At the end of December 2016, the well-known hacker CyberZeist hacked FBI website (fbi.gov) again. It’s the second successful hacker’s attempt to breach and publish FBI’s information to the public. CyberZeist is devoted to the infamous hacker collective Anonymous, and together they hacked FBI’s website in 2011. This time 155 officials’ names, emails, SHA1 Encrypted Passwords, and SHA1 salt has been leaked and published on Pastebin – an open source website which is widely used by hackers.
CyberZeist posted on Twitter about the 0-day vulnerability in Plone Content Management System (CMS) on the 22nd of December 2016. However, the hacker is not the one who discovered this flaw; he was only asked to test it against FBI and Amnesty websites. CyberZeist found out that FBI uses an old version of open source operating system – they were still using the version that was released in January 2007. Meanwhile, the latest version was released in October 2016. In the Pastebin leak, he also accused FBI’s webmaster of having a lazy attitude because backup files (.bck extension) had been kept in the same folder with the site root. CyberZeist promised to post more about the Plone CMS zero-day attack as soon as the exploit will no longer being sold on the Tor network.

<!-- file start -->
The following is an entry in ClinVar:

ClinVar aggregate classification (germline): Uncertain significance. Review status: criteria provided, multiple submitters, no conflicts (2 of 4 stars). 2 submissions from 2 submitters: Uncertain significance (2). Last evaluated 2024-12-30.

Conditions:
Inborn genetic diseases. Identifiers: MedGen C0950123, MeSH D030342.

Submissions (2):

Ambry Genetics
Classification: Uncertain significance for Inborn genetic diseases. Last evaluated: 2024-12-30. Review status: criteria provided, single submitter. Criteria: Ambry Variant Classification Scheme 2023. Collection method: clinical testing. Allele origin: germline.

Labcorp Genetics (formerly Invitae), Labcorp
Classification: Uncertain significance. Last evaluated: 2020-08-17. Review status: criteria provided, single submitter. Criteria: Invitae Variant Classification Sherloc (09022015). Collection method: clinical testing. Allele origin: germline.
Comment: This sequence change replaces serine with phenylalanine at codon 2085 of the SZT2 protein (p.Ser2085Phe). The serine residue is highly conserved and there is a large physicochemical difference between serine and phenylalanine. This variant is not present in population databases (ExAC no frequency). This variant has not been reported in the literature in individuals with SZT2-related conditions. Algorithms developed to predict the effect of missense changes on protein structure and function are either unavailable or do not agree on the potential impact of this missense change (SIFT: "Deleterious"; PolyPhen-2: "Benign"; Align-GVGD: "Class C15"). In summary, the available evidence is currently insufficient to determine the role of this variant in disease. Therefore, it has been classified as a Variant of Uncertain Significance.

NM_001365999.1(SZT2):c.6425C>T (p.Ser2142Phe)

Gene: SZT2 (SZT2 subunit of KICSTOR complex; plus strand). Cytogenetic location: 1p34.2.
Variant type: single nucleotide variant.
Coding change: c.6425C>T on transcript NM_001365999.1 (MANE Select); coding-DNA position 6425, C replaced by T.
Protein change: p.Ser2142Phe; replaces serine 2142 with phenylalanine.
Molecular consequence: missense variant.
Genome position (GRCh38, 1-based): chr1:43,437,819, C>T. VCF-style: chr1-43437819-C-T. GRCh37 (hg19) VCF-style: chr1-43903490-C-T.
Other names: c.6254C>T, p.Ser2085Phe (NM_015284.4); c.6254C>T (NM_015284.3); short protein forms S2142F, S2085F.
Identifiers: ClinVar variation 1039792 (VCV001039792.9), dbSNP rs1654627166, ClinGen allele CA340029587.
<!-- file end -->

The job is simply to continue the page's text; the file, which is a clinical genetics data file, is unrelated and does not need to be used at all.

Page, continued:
Plone CMS platform is supposed to be one of the most secure platforms nowadays. Many well-known companies such as Google, CIA, Property Rights Coordination Center, EU Agency for Network Information and Security, Google, CIA and other United States and European Union organization use it too. Hence, they might be exposed due to this vulnerability as well. The Plone Security team claims to release a security update on 17th of January. However, FBI hasn’t released an official statement about this issue yet.
In the Pastebin leak, CyberZeist sounds a little bit disappointed that United States news agencies do not inform about FBI hack. Meanwhile, news outlets in Germany and Russia are talking about this issue quite actively. The hacker speculates that US news outlets might be afraid to speak of this data breach.